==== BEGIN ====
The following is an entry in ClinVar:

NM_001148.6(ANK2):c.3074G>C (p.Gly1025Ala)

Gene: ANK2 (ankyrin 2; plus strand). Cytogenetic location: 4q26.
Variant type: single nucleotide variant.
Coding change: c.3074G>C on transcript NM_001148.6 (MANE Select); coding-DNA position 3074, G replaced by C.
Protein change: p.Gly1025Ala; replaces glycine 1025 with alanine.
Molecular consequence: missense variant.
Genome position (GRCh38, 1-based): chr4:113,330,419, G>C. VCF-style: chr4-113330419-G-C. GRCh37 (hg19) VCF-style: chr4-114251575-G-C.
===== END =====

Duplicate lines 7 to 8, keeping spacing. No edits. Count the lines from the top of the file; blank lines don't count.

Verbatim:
Molecular consequence: missense variant.
Genome position (GRCh38, 1-based): chr4:113,330,419, G>C. VCF-style: chr4-113330419-G-C. GRCh37 (hg19) VCF-style: chr4-114251575-G-C.